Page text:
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What’s Driving the Flurry of Financial Activity in Southeast Asia’s Tech Sector?

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Pacific Money | Economy | Southeast Asia

What’s Driving the Flurry of Financial Activity in Southeast Asia’s Tech Sector?

With a wave of mergers and IPOs in the works, Southeast Asia’s tech giants stand to get even bigger.

What’s Driving the Flurry of Financial Activity in Southeast Asia’s Tech Sector?
Credit: Flickr/Sumber Tekno

Gojek has been the crown jewel of Indonesia’s booming tech sector for a while now. The company’s green-jacketed drivers are ubiquitous in cities across the archipelago, and have recently expanded operations to neighboring countries like Singapore and Vietnam. Riding wave after wave of venture capital from big players like Google, Tencent, and Warburg Pincus, Gojek has steadily branched out from its core ride-hailing and food delivery functions into other fields like e-payments.

The goal is to eventually be a one-stop lifestyle app and digital wallet from which users can pay their bills and manage their finances while ordering food, booking vacations and shopping online. Gojek took a big step closer to its final form earlier this month as it sought investor approval for a merger with e-commerce giant Tokopedia, another home-grown Indonesian tech unicorn. The deal is reportedly valued at $18 billion, and is expected to set the stage for a dual listing in Jakarta and New York.

This news comes amidst a flurry of financial moves by other Southeast Asian tech companies. Singapore-based Grab, Gojek’s biggest direct competitor, announced plans this month to go public – sort of. According to reporting from Resty Woro Yuniar and Kok Xinghui in the South China Morning Post, Grab will be merging with a U.S.-listed special purpose acquisition company (SPAC): “SPACs are companies with no commercial operations that are set up to raise money in an IPO. They are formed and listed for the sole purpose of later acquiring an existing company, which will then indirectly and quickly be listed on the exchange.” Grab stands to get about $4.5 billion in cash from the deal. Traveloka, the leading online travel booker in Indonesia, is reportedly pursuing its own SPAC merger.

Arguably, this flurry of financial moves is being driven by the desire of regional rivals to catch up with Singapore’s Sea Limited, owner of e-commerce platform Shopee and gaming hub Garena. Sea went public on the New York Stock Exchange in 2017 and has seen its market capitalization skyrocket since, helped along by a pandemic-induced increase in demand and the granting of a digital bank license by the Monetary Authority of Singapore.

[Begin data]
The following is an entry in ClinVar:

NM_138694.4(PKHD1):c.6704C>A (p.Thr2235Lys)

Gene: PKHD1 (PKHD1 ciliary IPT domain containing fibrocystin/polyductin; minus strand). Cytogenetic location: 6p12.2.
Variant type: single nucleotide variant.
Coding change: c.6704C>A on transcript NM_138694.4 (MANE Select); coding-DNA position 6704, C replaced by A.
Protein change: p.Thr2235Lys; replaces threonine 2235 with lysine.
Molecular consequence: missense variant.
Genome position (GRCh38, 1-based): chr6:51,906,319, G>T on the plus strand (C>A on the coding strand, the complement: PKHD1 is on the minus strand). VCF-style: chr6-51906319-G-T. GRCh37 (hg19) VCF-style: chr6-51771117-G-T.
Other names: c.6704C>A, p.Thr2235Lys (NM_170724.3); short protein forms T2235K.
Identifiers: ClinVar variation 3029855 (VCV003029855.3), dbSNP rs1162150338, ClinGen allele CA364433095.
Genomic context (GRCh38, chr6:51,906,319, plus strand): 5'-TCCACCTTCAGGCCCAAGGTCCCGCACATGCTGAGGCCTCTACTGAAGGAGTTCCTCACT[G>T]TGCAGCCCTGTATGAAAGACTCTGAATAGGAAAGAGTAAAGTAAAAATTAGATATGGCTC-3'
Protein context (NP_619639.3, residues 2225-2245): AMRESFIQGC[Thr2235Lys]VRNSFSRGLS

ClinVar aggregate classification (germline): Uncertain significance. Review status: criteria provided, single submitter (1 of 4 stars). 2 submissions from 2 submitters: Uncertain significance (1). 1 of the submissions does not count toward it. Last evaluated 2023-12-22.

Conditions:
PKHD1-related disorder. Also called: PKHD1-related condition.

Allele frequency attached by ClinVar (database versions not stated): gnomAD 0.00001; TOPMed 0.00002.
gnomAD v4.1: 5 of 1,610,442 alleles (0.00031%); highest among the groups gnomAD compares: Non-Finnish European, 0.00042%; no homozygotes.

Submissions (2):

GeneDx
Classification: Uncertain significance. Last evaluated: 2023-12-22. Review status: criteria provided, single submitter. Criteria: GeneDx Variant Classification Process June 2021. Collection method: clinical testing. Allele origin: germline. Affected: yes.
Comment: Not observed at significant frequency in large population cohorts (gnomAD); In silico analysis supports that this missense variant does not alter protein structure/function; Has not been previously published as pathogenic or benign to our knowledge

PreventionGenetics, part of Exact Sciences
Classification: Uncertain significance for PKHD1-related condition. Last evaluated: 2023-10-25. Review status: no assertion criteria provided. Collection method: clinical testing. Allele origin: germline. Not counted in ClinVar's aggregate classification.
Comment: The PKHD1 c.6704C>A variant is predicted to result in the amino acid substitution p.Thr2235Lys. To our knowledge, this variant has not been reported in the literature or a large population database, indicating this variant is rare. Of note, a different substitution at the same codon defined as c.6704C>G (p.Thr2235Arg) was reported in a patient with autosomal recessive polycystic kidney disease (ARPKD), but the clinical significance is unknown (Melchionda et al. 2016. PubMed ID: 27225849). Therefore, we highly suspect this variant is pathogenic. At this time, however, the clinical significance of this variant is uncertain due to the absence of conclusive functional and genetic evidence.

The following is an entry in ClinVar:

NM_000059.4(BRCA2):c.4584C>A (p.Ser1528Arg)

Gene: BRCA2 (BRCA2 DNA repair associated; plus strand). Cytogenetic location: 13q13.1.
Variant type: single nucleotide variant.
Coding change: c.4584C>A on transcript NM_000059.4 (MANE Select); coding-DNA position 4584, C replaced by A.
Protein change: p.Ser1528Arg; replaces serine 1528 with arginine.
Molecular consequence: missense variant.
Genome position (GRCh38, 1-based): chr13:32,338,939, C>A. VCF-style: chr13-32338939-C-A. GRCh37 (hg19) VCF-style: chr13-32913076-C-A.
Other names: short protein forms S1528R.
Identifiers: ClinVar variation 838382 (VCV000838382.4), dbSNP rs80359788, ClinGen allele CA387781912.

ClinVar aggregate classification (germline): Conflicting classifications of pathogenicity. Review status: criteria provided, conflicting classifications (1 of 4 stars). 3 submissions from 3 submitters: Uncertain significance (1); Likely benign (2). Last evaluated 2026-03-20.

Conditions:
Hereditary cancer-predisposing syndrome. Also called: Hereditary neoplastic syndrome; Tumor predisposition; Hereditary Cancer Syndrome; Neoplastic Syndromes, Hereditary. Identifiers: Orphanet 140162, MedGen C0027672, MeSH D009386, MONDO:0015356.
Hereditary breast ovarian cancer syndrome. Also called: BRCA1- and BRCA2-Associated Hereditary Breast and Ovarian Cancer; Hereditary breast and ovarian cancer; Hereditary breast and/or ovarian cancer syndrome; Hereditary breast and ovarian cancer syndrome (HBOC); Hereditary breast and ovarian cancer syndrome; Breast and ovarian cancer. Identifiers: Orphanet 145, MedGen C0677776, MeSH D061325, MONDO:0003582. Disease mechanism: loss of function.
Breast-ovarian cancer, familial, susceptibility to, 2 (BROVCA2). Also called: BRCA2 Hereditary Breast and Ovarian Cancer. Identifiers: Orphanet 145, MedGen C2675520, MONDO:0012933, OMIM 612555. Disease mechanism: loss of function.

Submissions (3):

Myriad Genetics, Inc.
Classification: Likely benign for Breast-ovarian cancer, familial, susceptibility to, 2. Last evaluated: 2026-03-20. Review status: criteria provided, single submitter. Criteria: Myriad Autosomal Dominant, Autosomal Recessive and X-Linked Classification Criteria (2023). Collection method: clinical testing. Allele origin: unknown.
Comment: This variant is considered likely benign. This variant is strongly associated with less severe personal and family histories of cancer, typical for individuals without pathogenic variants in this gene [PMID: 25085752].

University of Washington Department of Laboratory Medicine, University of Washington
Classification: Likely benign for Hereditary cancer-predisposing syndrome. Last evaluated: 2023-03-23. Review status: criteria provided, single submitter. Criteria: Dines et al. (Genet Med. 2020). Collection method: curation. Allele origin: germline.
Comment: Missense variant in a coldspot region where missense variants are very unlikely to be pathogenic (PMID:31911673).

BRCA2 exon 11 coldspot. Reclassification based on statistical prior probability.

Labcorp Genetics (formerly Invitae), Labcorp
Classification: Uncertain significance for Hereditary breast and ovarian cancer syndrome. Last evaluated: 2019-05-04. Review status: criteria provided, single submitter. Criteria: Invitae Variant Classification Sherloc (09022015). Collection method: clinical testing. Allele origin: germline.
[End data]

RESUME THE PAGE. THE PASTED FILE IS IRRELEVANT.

Expectations for digital commerce in Southeast Asia are huge. The oft-quoted Temasek Google study estimates the market will be worth $240 billion by 2025, $100 billion of which will come from Indonesia alone. The competition between tech companies is therefore very fierce as they rush to corner as much of the market as possible, and that requires big outlays of cash now. With the stock market in the U.S. roaring thanks to loose monetary policy and big fiscal stimulus, there is an urgency to raise capital quickly before this wave of liquidity falls back down to earth.

But a note of caution is warranted. Excessive financial innovation, particularly when capital is easy to come by, is not always desirable. The frenzy over SPACs is a case in point, with investor sentiment already cooling and new SEC guidance suggesting warrants in SPACs might actually count as liabilities instead of equity. Rushing headlong into poorly understood financial instruments because you need cash in the short-term has, historically, not worked out very well. Hopefully Traveloka and Grab don’t find that out the hard way.

There is also the question of how much consolidation is too much. The merger of Gojek and Tokopedia will produce a corporate octopus that will straddle the online consumer market more or less from end to end. If they go on to realize their goal of becoming a full-service finance and banking company that can rival the big incumbent banks, the question will need to be asked at some point whether one company controlling that much of an economy is really desirable. In a slightly different context, Jack Ma recently had this question answered in blunt way as Chinese regulators cracked down on Alibaba, likely as a move to rein in Ma’s influence and power.

In my estimation, these tech companies are an unalloyed good for regional economies, and the capital flows they pull in are certainly to the liking of policymakers. But as they grow, merge and transform into newer iterations at breakneck speed, it is important to keep in mind these larger questions of how much consolidation is too much and remain healthily skeptical as they fund growth by raising capital in increasingly inventive (and potentially riskier) ways.